The gist is that we want to eliminate or maximize the distance between you and sources of RFR while you are in bed trying to sleep. An important thing to know is the other common terms we use for RFR-emitting devices: Wi-Fi, wireless, cellular, cordless, and DECT (Digital Enhanced Cordless Telecommunications).
For those of you who are impatient and tend towards TL;DR, here’s the minimalist version of what to do before you hit the sack:
- If you sleep with your cell/smart phone in your room, either turn it on Airplane Mode while you sleep (that way itstops transmitting RFR and you can still use it as an alarm), or if you must leave it on, move it as far away from your sleeping area as you are willing (just turn up the ringer volume if you need to).
- If there is anything plugged in to the wall (including alarm clocks and cell/smart phone charger) within 6 feet of your head—this includes the entire cord and the item itself—move it so it is not within a 6 foot radius of your head while you are laying in bed.
Those two things above are the biggest bang-for-the-buck items. For those of you who either want to go whole hog with this the first time, or notice that the above helped your sleep, the following can help even more:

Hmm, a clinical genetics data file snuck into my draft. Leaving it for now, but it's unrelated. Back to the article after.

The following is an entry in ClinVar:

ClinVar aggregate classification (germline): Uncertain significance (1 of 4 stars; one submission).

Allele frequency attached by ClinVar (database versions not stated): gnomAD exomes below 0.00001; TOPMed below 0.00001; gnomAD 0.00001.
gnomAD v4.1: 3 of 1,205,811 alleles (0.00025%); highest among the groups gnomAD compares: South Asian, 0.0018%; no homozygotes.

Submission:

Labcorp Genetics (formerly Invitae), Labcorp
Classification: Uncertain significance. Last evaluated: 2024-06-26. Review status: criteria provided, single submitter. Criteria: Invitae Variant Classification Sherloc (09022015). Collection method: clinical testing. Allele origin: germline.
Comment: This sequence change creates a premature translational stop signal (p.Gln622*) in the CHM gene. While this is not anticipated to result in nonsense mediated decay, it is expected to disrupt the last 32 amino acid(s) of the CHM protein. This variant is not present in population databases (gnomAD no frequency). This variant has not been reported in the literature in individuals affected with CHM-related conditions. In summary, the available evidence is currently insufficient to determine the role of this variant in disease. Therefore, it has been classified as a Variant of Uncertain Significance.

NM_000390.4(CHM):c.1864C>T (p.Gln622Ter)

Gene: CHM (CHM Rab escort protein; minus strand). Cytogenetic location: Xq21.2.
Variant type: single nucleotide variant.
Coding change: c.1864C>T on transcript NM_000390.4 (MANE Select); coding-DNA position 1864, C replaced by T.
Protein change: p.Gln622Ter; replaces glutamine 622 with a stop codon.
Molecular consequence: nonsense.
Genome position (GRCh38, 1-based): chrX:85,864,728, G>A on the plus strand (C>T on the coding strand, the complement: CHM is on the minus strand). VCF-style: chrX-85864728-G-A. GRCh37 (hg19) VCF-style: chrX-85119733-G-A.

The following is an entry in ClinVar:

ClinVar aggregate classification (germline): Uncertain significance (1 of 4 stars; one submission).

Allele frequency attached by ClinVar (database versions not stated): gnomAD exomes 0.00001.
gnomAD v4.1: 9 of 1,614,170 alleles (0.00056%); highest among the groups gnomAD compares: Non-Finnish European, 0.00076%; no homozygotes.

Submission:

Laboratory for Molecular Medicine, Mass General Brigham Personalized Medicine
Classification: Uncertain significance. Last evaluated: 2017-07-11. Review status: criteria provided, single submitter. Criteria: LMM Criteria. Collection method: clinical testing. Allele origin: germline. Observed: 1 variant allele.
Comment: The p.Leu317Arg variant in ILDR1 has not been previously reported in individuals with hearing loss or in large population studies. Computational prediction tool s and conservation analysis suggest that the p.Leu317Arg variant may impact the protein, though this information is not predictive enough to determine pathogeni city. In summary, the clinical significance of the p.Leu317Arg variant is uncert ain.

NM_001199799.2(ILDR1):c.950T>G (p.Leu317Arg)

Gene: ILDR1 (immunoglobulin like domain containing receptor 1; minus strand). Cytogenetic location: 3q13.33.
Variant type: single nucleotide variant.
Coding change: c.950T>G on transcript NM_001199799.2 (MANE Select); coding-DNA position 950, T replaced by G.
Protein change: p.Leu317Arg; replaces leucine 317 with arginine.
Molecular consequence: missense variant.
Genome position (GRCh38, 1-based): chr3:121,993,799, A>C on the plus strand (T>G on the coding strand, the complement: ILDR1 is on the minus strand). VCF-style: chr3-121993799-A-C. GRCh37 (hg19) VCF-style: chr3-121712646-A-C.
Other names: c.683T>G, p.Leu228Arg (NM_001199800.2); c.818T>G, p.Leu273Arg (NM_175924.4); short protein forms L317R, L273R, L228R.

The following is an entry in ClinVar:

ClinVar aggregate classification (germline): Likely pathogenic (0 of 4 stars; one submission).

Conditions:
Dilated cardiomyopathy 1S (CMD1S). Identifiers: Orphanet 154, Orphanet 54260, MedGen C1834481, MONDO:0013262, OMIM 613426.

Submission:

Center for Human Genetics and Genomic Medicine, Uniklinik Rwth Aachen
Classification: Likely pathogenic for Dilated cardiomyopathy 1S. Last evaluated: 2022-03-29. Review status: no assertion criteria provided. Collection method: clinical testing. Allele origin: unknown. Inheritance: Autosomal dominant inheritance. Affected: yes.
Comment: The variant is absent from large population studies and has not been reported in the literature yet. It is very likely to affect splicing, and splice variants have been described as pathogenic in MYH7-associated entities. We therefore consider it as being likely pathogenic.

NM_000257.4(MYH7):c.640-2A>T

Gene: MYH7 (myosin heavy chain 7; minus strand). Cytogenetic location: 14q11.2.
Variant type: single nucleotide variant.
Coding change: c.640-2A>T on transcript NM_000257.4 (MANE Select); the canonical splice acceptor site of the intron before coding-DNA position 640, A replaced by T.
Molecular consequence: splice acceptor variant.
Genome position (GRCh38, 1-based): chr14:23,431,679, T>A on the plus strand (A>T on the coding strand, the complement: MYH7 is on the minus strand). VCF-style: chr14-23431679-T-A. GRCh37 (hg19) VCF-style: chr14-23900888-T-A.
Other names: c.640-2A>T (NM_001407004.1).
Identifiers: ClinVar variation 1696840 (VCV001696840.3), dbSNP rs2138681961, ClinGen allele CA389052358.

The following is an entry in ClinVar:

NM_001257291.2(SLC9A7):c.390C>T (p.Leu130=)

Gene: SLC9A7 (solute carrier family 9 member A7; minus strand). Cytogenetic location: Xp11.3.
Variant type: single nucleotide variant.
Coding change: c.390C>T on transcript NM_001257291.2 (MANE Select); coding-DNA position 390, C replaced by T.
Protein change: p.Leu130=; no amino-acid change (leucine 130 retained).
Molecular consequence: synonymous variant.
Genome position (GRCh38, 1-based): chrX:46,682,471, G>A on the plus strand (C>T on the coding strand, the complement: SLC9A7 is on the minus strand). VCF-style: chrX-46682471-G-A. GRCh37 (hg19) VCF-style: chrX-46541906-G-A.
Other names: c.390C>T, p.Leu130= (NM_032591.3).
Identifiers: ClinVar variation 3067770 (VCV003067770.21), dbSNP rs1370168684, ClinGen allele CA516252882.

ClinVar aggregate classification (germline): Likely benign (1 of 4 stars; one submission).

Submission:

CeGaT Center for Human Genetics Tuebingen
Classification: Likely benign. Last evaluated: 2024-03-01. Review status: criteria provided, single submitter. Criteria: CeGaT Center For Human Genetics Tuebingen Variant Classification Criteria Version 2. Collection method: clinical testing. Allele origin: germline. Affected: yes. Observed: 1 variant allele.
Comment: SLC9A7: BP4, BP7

- Disable the RFR signals coming out of your modem/router, cordless phone, and anything else wireless-capable in your bedroom (or whole house, if you are so inclined). If you can get a Wi-Fi signal on your computer or use the cordless phone in your bedroom, then this could be affecting you. Not sure how to do this or think you can’t? Read on, I’ll tell you where to look. I try to give multiple options so that you can find something that will work for you (or your stubborn spouse, roommate, whatever).
The following are expansions on the above topics.
Cellular/smart phone. Many people (try to) sleep with their phone sitting on their nightstand, within a couple feet of their head. Your phone is constantly “pinging” base stations to check in, so just because you aren’t getting any calls/texts/emails doesn’t mean it isn’t working all night. I realize that many people don’t have land lines any more and feel the need to leave their phone on 24/7/365. Those folks should use option #2.
- Turn your phone to “Airplane Mode”. This stops all sending/receiving/RFR capabilities of your phone (this means your phone WILL NOT ring if someone calls you, so be aware). This setting allows you to continue using your phone as an alarm on your nightstand if necessary, while eliminating the RFR issue. Simply turning your phone “OFF” does not necessarily mean it stops sending/receiving. Seriously.